This propeller was built in 1910 by American Ship Building Company, Lorain, Ohio. She was owned by Pittsburgh Steamship Company until 1952, when she was sold to US Steel Corporation. She collided with steamer "Crete" on June 23, 1948, off Devil's Island, Lake Superior. This collision resulted in the replacement of her pilot house. She was removed from documentation in August 1980, as sold Spanish for scrapping, and arrived in Bilbao, Spain, on October 22, 1980 to be scrapped.

  12. William C. Moreland 214499 (Canada 316355)

    Unknown
    This propeller was built in 1910 by American Ship Building Company, Lorain, Ohio. She was owned by Interstate Steamship Company until 1912, when she was acquired by Reid Wrecking Company. She was then sold to American Interlake Line in 1915, Pioneer Steamship Company in 1920, Redwood Enterprises, Canada, in 1962, and International Cruising Company in 1968. In 1916, she became "Sir Trevor Dawson," in 1920, she became "Charles L. Hutchinson," in 1951, she became "Gene C. Hutchinson," and in 1962, she became "Parkdale." As "William C. Moreland," she was stranded on Sawtooth Reef, off Eagle Harbor, Michigan, Lake Superior, October...

  13. James MacNaughton 222555

    Unknown
    This propeller was built in 1922 by Great Lake engineering Works, River Rouge, Michigan. She was owned by Wilson Transport Company until 1967, when she was sold to Ingalls Shipbuilding Corporation. She was then sold to Litton Systems in 1968, Kinsman Marine Transit Company in 1972, and S&E Shipping Corporation in 1974. In 1955, she became "Ben Moreell," and in 1977, she became "Alastair Guthrie." She had a bow thruster installed by Fraser-Nelson Shipbuilding & Dry Dock Company, Superior, Wisconsin, winter of 1963-64. As "Ben Moreell," she collided with and sank carferry "Ashtabula" in Ashtabula, Ohio, harbor on September 18,...

  14. Samuel F.B. Morse 116841

    Unknown
    This propeller was built in 1898 by F.W. Wheeler and Company, West Bay City, Michigan. She was owned by Bessemer Steamship Company until 1901, when she was sold to Pittsburgh Steamship Company. She was then sold to Wyandotte Transportation Company in 1954, Kovalchick Salvage Company in 1955, Merritt-Chapman & Scott Corporation in 1955, and Roen Steamship Company in 1958. In 1954, she became "Wychem 105." She originally carried twin stacks and was the largest freighter on the Great Lakes at the time of her launching. She was used in 1955 as temporary breakwater at Clegg Road water intake, Bay Village,...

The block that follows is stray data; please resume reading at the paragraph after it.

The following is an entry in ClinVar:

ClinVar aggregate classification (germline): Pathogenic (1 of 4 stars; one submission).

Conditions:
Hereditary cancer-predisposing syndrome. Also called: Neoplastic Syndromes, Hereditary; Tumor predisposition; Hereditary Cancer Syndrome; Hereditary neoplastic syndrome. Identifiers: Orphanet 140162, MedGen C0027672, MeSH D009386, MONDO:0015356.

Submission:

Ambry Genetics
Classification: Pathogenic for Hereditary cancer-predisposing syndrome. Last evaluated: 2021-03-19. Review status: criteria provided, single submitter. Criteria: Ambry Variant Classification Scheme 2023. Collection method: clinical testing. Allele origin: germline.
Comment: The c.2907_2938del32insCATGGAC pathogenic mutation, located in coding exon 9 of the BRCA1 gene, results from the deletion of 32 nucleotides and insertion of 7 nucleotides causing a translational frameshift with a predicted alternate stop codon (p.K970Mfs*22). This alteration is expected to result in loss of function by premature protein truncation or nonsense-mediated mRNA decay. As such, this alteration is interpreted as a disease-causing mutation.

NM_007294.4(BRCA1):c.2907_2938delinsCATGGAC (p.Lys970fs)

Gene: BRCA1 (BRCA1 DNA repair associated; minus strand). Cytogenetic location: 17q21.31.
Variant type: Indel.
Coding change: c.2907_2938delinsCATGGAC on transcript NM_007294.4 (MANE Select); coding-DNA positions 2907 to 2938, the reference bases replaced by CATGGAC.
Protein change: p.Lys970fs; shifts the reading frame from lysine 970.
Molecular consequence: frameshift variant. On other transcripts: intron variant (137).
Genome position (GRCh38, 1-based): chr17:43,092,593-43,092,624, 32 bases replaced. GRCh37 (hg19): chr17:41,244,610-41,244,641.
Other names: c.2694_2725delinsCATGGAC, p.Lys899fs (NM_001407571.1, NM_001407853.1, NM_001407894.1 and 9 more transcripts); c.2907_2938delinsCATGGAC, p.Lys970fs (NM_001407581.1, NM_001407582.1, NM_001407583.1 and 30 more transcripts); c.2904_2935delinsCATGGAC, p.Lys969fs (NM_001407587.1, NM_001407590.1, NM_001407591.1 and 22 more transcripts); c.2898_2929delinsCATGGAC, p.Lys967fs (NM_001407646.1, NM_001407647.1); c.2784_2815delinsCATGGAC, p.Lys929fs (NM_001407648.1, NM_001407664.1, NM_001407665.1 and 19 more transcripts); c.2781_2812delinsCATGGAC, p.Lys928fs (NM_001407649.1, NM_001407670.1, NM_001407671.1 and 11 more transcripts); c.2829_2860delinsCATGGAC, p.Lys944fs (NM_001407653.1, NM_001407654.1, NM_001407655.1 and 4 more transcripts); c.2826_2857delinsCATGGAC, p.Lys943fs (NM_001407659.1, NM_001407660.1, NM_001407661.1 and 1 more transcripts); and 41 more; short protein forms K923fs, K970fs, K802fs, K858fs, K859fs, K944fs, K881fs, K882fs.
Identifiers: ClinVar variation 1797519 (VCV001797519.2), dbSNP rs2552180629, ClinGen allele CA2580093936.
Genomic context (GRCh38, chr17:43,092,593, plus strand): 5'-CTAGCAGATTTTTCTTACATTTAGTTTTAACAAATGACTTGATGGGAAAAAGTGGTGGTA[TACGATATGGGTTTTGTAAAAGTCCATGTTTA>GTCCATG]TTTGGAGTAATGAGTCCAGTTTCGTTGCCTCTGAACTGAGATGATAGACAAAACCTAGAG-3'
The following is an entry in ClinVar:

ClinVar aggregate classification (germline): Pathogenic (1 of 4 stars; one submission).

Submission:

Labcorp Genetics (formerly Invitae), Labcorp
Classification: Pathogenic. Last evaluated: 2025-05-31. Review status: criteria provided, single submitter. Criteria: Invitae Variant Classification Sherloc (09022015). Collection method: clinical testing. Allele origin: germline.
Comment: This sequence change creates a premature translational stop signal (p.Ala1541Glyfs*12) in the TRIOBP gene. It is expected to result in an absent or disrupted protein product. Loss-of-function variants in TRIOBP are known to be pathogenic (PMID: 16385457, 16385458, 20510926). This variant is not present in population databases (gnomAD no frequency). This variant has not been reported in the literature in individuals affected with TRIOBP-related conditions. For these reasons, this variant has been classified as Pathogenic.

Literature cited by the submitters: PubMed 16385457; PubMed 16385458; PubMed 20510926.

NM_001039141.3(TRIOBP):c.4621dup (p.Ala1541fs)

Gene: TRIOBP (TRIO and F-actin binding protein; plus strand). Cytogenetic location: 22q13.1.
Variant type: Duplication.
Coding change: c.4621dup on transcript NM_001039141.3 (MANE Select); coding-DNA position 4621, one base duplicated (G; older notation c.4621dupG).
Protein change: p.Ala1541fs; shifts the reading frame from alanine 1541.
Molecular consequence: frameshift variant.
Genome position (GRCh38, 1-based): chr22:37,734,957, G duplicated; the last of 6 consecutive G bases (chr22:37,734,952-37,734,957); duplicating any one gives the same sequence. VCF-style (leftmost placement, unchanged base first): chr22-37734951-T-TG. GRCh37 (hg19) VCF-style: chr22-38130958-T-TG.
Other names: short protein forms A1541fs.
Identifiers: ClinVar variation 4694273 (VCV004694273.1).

15. H.C.M. No. 17 (Canada 130415)

    Unknown
    This propeller was built in 1904 by J. McDougall Caledonian Iron Works Company, Montreal, Canada. She was owned by Harbour Commissioners of Montreal until 1926, when she was sold to Morrisburg Waddington Transportation Company. She was then sold to Romeo Lavoie in 1957, Ro-Lor in 1963, Brian Erb in 1968, Phillipe Dufour in 1970, and Groisiere Marjolaine in 1974. In 1926, she became "Morrisburg," and in 1977, she became "Marjolaine II."

  16. Daniel J. Morrell 203507

    Unknown
    This propeller was built in 1906 by West Bay Ship Building Company, West Bay City, Michigan. She was owned by Cambria Steamship Company. She broke in half and sank in Lake Huron on November 29, 1966, 28 lives lost. She was sailing in ballast upbound when lost about 26 miles north of Harbor Beach, Michigan.

  17. Monkshaven (U.K. 86632)

    Unknown
    This propeller was built in 1882 by J. Redhead and Company, South Shields, Great Britain. She was owned by R. Harrowing until 1897, when she was sold to Donald and Taylor. She was then sold to Algoma Central and Hudson Bay Railway Company. She wrecked in "Storm of 1905," on November 28, 1905, by stranding on Angus Island, Lake Superior. Was bound from See for Fort William, Ontario. The vessel was released by "James Reid" on August 10, 1906, and taken to Fort William, Ontario. On October 10, the vessel broke away from its moorings and went on the rocks,...

  18. Plattsburgh Socony 233334

    Unknown
    This propeller was built in 1934 by United Dry Docks, Mariners Harbor, New York. She was owned by Socony Vacuum Oil Company, New York, New York, until 1955, when she was sold to Socony Mobil Oil Company, New York, New York. She was then sold to Mobil Oil Corporation, New York, New York in 1966, and Poling Brothers, New York, New York in 1968. In 1962, she became "Mobile Albany," and in 1968, she became "Chester A. Poling." As "Chester A. Poling," she suffered damaged pump room in explosion and fire off Newport, Rhode Island, Narragansett Bay, On May 20,...

  19. Mohegan 92561

    Unknown
    This propeller was built in 1894 by Marshall P. Lester, Marine City, Michigan. Her first enrollment was issued in Toledo, Ohio, April 23, 1894, and transferred to Philadelphia, Pennsylvania in 1916. She was rebuilt for South American bauxtie trade. She burned while at anchor, Rio de Janeiro, on August 20, 1919.

  20. Montreal (Canada)

    Unknown
    This steamer was built in 1860 by Bartley and Gilbert, Montreal, Canada. She was rebuilt in 1898. In 1902, she became "Beaupre." She partially wrecked at Montreal, Canada, December 13, 1914. The registry was closed on April 8, 1915, and presumed scrapped.